“This book is a significant contribution to the lively conversation between Christian theology and postmodernity. Perhaps Brian’s most trenchant insight is that Karl Barth’s quarrel with Martin Luther in regards to the Deus absconditus parallels postmodernity’s critique of typically modern conceptions of God, entertained by believers and non-believers alike. Thus, the greatest Protestant theologian of the twentieth century shows the path toward dialogue with the dominant cultural form of the twenty-first century. Brian’s text is lively, provocative, well-written, and compellingly argued.” —Robert Barron, author of The Priority of Christ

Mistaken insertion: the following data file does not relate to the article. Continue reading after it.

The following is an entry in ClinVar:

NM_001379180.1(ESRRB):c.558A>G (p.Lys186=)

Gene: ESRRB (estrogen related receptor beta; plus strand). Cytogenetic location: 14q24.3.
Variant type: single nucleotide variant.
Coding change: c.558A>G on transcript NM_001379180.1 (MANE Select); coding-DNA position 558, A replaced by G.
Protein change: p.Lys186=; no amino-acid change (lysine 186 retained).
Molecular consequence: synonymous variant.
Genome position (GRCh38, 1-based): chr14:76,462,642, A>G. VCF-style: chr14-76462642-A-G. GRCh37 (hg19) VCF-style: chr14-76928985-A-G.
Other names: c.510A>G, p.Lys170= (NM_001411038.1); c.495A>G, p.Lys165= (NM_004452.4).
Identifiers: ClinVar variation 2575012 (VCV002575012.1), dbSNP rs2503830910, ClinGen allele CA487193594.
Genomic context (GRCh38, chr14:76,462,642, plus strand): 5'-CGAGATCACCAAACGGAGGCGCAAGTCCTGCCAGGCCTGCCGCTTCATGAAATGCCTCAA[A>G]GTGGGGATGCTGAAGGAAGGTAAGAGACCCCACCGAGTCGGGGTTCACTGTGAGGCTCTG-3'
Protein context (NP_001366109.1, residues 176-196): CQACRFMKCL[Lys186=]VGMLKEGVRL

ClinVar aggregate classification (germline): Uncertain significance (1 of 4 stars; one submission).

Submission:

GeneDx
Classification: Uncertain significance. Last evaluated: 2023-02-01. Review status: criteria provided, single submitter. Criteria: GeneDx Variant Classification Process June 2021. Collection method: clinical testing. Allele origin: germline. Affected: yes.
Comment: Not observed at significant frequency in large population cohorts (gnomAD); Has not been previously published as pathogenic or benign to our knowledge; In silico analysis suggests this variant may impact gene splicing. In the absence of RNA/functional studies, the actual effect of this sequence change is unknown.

“Rather than accepting well-worn interpretations of Barth (and Luther), Brian breaks fresh ground with a provocative—and for that reason all the more interesting—interpretation. Barth was not a dialectical theologian indebted to a Lutheran Deus absconditus. Instead, he was a theologian of the glorious paradox of the fullness of God present in Christ. . . . Brian’s book marks an important contribution for a new direction in Barth studies.” —D. Stephen Long, author of Keeping Faith

“In this ecumenically important book, Brian argues that Karl Barth is best regarded as a transitional figure who crucially helped open up the current, post-Protestant era in theology by breaking with the tropes of nominalism and voluntarism, which had imprisoned the mainline Reformation and distorted their grasp of orthodox Christology. He makes a convincing case that requires to be taken seriously.” —John Milbank, author of Being Reconciled